Things are tight at Buckeye Partners, L.P. (NYSE: BPL) right now. The best evidence of that is the fact that this midstream oil and natural gas partnership barely brought in enough distributable cash flow to cover its distributions in 2017. However, with an over 10% yield and a long history of rewarding investors with regular distribution increases, it looks like unitholders are being well rewarded for the extra risks they are taking on. Here's why you should start talking about this high-yielding partnership.
Some good and bad distribution numbers
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Buckeye owns a collection of pipelines and storage facilities. Notably, its energy storage business reaches well beyond domestic shores, providing a material amount of diversification to its operations. Most U.S. midstream companies are focused only on North America. This is a relatively new push for Buckeye, which has grown its global terminals business from nothing to around 45% of adjusted EBITDA since 2010.
The $8 billion in spending on acquisitions and capital projects that required, however, didn't stop Buckeye from rewarding investors well along the way. The partnership has amassed an incredible 22-year streak of consecutive annual distribution increases. For comparison, industry bellwether Enterprise Products Partners L.P. (NYSE: EPD) has a 21-year streak. At a $7 billion market cap, Buckeye is tiny compared to Enterprise ($56 billion market cap), but it can stand eye to eye with the giant when it comes to distribution streaks.
The problem is coverage. Buckeye's coverage ratio of just 1 in 2017 was well below Enterprise's 1.2 times. That helps explain why Buckeye yields over 10% and Enterprise yields around 6.4%. In fact, Buckeye's coverage actually dipped below 1 in the third quarter last year, meaning it didn't cover its distribution over that three-month span.
To make matters worse, Buckeye had been regularly upping its distribution every quarter for a while, but it hasn't provided an increase in three quarters now. That's not exactly a compelling signal of strength. Add to this the fact that the midstream partnership is embarking on a round of capital spending, following a big acquisition in 2017, and you can see where investors would be worried about its ability to support the distribution.
A little faith is needed
The thing is, you don't get to 22 years of annual distribution increases without a commitment to rewarding investors. Case in point: This isn't the first time distribution cover has gotten tight for Buckeye. It actually fell below 1 on that key metric in 2013 and 2014 while management waited for the cash flow from new investments to catch up with its distribution. Distribution coverage was comfortably back over 1 in 2015 and 2016.
The third-quarter 2017 coverage shortfall was partly the result of timing, with new shares issued to complete the billion-dollar acquisition of a 50% stake in VTTI, a global energy storage company. In total, Buckeye's unit count increased by roughly 6.5% in 2017. As the assets acquired start to throw off cash, coverage should improve, evidenced by the 1.01 times coverage achieved in the fourth quarter. That said, the partnership's growth plans aren't over yet, so expect coverage to remain touch and go for a little bit.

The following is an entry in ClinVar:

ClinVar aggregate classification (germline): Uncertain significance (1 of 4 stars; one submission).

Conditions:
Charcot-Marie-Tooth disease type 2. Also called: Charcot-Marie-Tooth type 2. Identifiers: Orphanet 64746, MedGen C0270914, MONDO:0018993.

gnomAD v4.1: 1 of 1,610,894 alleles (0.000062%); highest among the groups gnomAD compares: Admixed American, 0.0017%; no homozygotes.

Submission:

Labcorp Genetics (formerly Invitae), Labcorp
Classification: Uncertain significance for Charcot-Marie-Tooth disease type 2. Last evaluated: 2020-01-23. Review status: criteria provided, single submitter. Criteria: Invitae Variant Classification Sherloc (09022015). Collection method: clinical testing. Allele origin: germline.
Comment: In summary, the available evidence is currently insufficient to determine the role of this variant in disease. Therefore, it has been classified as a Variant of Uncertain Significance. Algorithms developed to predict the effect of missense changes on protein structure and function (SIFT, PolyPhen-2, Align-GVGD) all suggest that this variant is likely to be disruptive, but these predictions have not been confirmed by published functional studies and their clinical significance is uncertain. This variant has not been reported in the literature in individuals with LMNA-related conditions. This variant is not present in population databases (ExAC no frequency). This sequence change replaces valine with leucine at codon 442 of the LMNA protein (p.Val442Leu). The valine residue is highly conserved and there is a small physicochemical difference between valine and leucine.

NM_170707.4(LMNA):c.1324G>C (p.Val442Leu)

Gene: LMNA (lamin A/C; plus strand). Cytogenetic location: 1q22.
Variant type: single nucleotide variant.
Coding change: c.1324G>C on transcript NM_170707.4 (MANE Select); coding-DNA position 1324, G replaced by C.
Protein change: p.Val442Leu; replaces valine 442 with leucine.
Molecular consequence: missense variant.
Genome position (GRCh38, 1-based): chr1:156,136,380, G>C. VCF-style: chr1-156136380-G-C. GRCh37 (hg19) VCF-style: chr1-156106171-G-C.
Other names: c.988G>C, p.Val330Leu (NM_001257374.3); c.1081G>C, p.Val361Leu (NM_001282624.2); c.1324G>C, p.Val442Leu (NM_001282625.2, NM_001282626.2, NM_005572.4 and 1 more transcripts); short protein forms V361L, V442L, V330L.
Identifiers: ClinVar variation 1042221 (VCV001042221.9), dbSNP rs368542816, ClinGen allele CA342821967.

Just don't make a mountain out of a molehill. We've already seen the long-term commitment to the distribution at Buckeye, but that's not the only positive to fall back on, here. For example, Buckeye's debt to EBITDA is basically in line with Enterprise's numbers. This suggests that leverage isn't too big of a deal, either.
And while Buckeye has halted quarterly distribution increases, the move follows Enterprise's comments that partnerships are no longer being rewarded with higher unit prices when they increase quarterly -- one reason why Enterprise has chosen to materially slow its distribution growth rate. In other words, why bother with quarterly hikes if investors don't care. Buckeye could hold the distribution steady all year in 2018 and still reward investors with a 23rd consecutive annual increase since the last increase was in August of 2017.
Watch the right things
You clearly need to monitor Buckeye's distribution coverage. It can only go so low before there are problems, of course. If you are truly risk-averse, Enterprise is a probably a better option for you. But if you can stomach a little near-term uncertainty, don't focus all of your attention on the coverage metric, because there's more to understand, here. Right now, you should be monitoring management's spending plans to see how those investments are playing out. As long as progress is being made and distribution coverage doesn't fall off a cliff, it's highly likely that this partnership's distribution will hold -- just like it has during previous periods of growth.
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